U.S. Lawmakers Seek to Restore ZTE Penalties in Defense Bill
The U.S. Senate advanced legislation to restore penalties on ZTE, after President Donald Trump drew sharp criticism for easing restrictions to get the Chinese company back in business, according to Bloomberg.
The Senate voted 91-4 to begin debate on the National Defense Authorization Act (NDAA), including a ZTE amendment that will keep restrictions on the Chinese telecom company despite a reprieve last week from the U.S. Commerce Dept. The provision was included on a list of amendments that is backed by both Republicans and Democrats.
Commerce Secretary Wilbur Ross last week announced the U.S. reached a deal with ZTE that included a record fine, changes to the company’s board and management and U.S. compliance officers. He cautioned at the time that the U.S. still retains “the power to shut them down again.”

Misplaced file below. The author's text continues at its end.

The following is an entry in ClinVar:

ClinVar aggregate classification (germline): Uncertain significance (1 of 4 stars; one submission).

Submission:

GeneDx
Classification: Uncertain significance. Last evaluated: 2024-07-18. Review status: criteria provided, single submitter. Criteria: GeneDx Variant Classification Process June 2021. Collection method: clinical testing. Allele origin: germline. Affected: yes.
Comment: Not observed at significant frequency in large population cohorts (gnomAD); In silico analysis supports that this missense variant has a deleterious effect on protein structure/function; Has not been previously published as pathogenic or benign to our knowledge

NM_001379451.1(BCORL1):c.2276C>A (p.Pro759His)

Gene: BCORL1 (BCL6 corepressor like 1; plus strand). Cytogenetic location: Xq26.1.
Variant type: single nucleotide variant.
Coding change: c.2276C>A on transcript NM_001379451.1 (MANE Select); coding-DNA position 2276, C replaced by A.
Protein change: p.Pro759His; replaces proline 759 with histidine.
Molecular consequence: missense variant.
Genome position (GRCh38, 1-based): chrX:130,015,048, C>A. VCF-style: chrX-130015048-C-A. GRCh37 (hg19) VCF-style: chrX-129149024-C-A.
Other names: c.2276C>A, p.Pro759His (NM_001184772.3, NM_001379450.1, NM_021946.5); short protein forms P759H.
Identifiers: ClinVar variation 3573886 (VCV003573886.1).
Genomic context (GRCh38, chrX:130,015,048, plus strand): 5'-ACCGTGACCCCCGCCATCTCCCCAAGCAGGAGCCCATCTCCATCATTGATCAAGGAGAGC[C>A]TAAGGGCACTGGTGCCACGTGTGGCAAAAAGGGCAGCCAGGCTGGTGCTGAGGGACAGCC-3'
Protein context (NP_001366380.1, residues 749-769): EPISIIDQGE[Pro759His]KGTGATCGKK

Trump has said he reviewed the penalties as a personal favor to Chinese President Xi Jinping. Lifting the sales ban on ZTE was a key demand China made in the broader trade talks with the U.S. to avert a trade war. The deal has sparked bipartisan pushback, with many lawmakers citing national security as their main concern.